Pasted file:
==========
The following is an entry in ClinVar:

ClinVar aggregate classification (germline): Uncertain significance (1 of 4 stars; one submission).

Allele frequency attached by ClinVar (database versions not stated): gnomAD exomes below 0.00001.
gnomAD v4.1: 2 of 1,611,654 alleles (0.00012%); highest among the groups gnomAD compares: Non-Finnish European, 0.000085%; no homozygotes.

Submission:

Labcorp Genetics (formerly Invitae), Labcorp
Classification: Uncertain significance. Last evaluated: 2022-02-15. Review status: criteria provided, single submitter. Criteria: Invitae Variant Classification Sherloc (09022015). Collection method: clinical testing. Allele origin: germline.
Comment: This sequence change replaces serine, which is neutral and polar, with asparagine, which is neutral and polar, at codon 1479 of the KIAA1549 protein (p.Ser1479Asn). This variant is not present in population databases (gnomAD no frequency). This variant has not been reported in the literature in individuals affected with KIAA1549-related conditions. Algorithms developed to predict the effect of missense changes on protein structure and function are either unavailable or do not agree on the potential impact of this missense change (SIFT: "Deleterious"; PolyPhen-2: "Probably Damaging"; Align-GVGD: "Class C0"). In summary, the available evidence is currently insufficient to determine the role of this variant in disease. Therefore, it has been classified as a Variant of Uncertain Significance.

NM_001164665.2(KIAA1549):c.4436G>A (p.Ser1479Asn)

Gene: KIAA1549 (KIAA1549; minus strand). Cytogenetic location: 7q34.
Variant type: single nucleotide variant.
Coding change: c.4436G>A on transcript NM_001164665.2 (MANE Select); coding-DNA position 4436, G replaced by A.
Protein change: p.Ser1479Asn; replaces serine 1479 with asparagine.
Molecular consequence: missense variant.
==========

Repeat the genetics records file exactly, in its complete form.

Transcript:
The following is an entry in ClinVar:

ClinVar aggregate classification (germline): Uncertain significance (1 of 4 stars; one submission).

Allele frequency attached by ClinVar (database versions not stated): gnomAD exomes below 0.00001.
gnomAD v4.1: 2 of 1,611,654 alleles (0.00012%); highest among the groups gnomAD compares: Non-Finnish European, 0.000085%; no homozygotes.

Submission:

Labcorp Genetics (formerly Invitae), Labcorp
Classification: Uncertain significance. Last evaluated: 2022-02-15. Review status: criteria provided, single submitter. Criteria: Invitae Variant Classification Sherloc (09022015). Collection method: clinical testing. Allele origin: germline.
Comment: This sequence change replaces serine, which is neutral and polar, with asparagine, which is neutral and polar, at codon 1479 of the KIAA1549 protein (p.Ser1479Asn). This variant is not present in population databases (gnomAD no frequency). This variant has not been reported in the literature in individuals affected with KIAA1549-related conditions. Algorithms developed to predict the effect of missense changes on protein structure and function are either unavailable or do not agree on the potential impact of this missense change (SIFT: "Deleterious"; PolyPhen-2: "Probably Damaging"; Align-GVGD: "Class C0"). In summary, the available evidence is currently insufficient to determine the role of this variant in disease. Therefore, it has been classified as a Variant of Uncertain Significance.

NM_001164665.2(KIAA1549):c.4436G>A (p.Ser1479Asn)

Gene: KIAA1549 (KIAA1549; minus strand). Cytogenetic location: 7q34.
Variant type: single nucleotide variant.
Coding change: c.4436G>A on transcript NM_001164665.2 (MANE Select); coding-DNA position 4436, G replaced by A.
Protein change: p.Ser1479Asn; replaces serine 1479 with asparagine.
Molecular consequence: missense variant.